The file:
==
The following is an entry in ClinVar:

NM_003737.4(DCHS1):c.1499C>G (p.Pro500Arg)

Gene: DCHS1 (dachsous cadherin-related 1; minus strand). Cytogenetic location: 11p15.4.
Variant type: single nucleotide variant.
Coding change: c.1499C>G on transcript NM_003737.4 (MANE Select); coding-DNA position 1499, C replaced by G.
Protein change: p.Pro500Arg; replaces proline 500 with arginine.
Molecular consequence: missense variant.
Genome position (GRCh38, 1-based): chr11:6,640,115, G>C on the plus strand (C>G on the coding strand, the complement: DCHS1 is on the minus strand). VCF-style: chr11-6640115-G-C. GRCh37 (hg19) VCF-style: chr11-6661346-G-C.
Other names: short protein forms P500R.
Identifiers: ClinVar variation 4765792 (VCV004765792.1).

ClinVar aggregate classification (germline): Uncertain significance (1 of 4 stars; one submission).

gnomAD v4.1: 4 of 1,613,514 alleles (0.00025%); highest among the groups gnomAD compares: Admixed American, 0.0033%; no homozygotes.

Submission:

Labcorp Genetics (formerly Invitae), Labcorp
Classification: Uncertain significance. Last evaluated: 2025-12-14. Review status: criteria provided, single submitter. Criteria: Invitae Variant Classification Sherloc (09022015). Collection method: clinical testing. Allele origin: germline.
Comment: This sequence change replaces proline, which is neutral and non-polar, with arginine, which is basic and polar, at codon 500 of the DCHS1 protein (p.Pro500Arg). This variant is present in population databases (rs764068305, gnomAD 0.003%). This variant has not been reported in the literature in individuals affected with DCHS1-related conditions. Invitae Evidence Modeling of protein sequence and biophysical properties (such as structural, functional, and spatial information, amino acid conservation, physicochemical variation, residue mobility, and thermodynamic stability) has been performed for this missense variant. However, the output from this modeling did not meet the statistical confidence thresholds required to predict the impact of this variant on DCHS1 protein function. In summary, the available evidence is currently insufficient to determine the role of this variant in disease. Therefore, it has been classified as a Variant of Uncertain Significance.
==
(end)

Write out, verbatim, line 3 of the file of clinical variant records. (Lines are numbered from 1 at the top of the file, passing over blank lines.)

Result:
Gene: DCHS1 (dachsous cadherin-related 1; minus strand). Cytogenetic location: 11p15.4.